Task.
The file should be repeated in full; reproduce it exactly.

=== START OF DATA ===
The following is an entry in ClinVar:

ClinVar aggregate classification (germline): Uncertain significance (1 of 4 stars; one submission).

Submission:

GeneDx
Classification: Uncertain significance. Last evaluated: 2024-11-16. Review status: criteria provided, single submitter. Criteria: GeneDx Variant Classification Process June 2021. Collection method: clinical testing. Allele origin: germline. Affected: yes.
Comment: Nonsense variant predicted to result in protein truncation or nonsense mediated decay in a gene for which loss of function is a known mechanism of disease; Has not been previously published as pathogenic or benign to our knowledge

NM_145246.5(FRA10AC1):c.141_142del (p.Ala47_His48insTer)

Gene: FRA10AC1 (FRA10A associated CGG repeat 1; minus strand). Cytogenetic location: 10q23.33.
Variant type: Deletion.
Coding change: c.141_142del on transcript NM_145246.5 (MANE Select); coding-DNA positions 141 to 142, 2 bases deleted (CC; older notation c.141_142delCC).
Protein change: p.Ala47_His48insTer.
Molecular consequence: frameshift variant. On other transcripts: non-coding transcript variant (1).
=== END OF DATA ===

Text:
The following is an entry in ClinVar:

ClinVar aggregate classification (germline): Uncertain significance (1 of 4 stars; one submission).

Submission:

GeneDx
Classification: Uncertain significance. Last evaluated: 2024-11-16. Review status: criteria provided, single submitter. Criteria: GeneDx Variant Classification Process June 2021. Collection method: clinical testing. Allele origin: germline. Affected: yes.
Comment: Nonsense variant predicted to result in protein truncation or nonsense mediated decay in a gene for which loss of function is a known mechanism of disease; Has not been previously published as pathogenic or benign to our knowledge

NM_145246.5(FRA10AC1):c.141_142del (p.Ala47_His48insTer)

Gene: FRA10AC1 (FRA10A associated CGG repeat 1; minus strand). Cytogenetic location: 10q23.33.
Variant type: Deletion.
Coding change: c.141_142del on transcript NM_145246.5 (MANE Select); coding-DNA positions 141 to 142, 2 bases deleted (CC; older notation c.141_142delCC).
Protein change: p.Ala47_His48insTer.
Molecular consequence: frameshift variant. On other transcripts: non-coding transcript variant (1).